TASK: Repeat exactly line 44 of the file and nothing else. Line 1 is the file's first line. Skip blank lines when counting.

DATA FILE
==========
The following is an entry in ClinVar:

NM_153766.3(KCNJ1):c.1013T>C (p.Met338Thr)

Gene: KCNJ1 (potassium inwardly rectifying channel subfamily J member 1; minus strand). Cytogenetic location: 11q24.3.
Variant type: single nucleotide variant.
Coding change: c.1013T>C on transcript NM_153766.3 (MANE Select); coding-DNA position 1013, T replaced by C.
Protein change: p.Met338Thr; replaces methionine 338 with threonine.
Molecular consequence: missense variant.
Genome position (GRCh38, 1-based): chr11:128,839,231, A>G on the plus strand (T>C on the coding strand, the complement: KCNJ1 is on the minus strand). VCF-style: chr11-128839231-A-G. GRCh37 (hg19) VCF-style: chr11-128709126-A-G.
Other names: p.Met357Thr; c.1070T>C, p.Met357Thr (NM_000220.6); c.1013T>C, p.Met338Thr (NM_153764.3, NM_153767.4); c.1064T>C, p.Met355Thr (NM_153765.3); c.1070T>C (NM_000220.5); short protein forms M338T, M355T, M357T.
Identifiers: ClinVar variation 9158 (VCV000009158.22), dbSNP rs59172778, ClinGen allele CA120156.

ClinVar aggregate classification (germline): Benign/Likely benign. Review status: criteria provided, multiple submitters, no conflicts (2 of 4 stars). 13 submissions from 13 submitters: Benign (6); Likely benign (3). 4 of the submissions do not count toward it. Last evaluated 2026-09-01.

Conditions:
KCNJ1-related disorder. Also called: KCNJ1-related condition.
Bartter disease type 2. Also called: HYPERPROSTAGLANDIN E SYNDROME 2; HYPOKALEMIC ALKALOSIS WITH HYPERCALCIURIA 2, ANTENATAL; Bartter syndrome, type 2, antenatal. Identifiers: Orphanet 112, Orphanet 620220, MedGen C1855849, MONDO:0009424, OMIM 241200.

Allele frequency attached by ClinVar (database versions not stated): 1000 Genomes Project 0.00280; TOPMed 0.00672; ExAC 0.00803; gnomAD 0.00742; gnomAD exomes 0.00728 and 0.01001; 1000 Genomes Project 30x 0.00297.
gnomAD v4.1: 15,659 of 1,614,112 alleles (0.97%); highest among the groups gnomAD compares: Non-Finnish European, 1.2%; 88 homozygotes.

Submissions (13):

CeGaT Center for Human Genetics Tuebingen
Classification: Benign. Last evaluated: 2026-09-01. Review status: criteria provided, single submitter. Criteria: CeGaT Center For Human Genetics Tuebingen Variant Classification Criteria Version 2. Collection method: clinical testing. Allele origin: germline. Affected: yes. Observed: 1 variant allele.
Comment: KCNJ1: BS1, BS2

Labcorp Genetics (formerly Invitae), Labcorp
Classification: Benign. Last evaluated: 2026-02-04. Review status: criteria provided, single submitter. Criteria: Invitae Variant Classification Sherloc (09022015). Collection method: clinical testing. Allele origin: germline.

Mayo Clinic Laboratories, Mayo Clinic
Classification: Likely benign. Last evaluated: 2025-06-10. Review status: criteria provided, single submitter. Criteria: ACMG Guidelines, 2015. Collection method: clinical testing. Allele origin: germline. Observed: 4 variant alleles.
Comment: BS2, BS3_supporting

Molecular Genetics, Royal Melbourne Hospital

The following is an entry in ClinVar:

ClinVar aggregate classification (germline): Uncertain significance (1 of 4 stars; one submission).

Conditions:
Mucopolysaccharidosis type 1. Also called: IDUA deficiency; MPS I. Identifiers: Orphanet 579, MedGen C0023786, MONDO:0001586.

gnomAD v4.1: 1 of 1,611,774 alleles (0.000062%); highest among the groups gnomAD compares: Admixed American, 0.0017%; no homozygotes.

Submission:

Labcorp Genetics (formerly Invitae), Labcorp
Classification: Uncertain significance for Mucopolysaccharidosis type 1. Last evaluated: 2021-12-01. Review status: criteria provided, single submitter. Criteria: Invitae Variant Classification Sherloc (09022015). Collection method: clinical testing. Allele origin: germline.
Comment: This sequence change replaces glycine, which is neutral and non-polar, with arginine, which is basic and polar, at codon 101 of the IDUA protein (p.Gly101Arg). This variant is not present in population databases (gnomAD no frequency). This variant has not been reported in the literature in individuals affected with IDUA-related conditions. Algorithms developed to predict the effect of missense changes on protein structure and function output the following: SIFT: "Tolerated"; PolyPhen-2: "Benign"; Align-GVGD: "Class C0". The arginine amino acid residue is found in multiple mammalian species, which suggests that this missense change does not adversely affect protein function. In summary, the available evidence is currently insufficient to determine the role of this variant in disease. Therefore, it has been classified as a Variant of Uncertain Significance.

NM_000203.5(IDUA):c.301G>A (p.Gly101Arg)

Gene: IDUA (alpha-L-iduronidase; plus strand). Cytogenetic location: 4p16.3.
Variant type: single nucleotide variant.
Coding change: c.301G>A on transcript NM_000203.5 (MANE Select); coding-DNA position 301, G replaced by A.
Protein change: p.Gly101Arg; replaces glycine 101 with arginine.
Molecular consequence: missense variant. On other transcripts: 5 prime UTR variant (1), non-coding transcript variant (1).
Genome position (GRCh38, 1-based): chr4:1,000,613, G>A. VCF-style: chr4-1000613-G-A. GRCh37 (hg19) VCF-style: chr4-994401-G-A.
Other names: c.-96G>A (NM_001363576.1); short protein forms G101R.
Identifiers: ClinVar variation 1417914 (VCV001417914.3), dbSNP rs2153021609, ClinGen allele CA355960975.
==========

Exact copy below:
Identifiers: ClinVar variation 1417914 (VCV001417914.3), dbSNP rs2153021609, ClinGen allele CA355960975.